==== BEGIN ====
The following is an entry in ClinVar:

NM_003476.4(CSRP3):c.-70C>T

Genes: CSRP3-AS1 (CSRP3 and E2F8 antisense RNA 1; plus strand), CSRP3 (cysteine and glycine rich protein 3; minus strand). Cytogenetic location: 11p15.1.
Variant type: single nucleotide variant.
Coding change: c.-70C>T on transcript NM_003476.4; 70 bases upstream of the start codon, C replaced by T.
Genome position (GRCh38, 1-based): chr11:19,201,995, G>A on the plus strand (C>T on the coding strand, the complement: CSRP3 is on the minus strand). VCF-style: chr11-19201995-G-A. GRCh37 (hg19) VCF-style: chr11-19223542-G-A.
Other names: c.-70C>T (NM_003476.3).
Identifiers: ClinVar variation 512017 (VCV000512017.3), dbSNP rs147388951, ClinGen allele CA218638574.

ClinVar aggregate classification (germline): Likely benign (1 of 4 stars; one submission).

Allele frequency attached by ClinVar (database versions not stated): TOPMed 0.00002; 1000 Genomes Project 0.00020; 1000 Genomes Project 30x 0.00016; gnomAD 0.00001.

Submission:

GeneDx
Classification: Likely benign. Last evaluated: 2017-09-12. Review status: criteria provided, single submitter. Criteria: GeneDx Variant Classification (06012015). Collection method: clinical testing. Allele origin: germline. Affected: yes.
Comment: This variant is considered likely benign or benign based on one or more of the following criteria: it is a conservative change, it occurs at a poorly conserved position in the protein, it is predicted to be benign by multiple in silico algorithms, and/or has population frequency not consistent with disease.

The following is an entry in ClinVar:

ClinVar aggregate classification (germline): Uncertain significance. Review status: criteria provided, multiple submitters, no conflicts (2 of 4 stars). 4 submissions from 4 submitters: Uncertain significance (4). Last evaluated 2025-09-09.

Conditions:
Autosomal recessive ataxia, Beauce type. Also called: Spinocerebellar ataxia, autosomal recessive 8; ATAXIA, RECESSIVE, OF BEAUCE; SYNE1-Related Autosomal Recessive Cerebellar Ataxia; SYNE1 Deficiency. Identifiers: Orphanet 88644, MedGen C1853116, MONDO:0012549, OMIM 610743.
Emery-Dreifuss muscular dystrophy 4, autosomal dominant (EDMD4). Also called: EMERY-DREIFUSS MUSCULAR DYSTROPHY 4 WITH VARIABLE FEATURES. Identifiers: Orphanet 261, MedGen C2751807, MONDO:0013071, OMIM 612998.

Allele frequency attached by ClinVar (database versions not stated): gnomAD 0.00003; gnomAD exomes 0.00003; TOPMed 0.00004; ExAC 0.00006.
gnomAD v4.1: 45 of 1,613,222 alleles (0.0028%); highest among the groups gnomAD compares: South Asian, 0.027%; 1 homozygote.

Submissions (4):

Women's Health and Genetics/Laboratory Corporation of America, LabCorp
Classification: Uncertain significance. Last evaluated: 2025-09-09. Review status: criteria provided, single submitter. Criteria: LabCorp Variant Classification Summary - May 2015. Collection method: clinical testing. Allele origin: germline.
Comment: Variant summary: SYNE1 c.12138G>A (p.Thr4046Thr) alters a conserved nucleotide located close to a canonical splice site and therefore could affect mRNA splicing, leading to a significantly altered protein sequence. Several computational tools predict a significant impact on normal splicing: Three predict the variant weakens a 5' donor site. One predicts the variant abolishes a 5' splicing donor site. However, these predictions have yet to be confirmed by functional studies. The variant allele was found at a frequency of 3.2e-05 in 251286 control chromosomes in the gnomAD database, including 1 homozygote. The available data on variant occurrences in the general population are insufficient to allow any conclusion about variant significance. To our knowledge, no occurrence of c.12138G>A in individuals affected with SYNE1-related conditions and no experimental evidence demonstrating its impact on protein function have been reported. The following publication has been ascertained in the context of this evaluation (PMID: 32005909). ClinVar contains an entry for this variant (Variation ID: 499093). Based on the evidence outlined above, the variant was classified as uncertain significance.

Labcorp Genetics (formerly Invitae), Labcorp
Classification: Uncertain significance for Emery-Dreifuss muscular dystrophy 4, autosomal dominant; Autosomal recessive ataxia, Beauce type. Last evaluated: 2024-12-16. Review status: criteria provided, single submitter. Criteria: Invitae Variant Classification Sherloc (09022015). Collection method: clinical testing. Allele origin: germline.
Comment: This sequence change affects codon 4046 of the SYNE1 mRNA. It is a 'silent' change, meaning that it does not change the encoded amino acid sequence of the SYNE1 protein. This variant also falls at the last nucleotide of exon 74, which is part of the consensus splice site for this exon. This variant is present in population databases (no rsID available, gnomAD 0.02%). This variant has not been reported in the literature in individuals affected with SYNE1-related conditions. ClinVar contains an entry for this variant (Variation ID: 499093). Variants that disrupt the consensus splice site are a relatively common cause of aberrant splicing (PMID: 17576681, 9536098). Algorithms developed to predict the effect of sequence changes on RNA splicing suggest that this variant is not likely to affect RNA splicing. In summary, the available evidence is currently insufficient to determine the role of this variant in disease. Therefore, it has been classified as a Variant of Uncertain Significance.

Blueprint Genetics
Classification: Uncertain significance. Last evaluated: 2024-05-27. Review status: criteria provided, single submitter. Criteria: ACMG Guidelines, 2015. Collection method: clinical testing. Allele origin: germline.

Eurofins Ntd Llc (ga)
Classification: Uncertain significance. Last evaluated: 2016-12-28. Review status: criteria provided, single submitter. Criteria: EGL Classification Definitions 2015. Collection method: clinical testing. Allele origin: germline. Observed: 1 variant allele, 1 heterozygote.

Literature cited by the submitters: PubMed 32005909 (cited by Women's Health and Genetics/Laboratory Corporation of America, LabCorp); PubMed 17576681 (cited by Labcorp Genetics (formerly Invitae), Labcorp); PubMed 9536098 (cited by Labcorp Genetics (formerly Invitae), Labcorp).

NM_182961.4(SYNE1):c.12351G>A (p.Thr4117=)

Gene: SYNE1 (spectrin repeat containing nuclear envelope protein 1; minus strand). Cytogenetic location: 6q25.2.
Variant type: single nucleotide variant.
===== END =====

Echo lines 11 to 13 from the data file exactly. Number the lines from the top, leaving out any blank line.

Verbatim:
Submission:

GeneDx
Classification: Likely benign. Last evaluated: 2017-09-12. Review status: criteria provided, single submitter. Criteria: GeneDx Variant Classification (06012015). Collection method: clinical testing. Allele origin: germline. Affected: yes.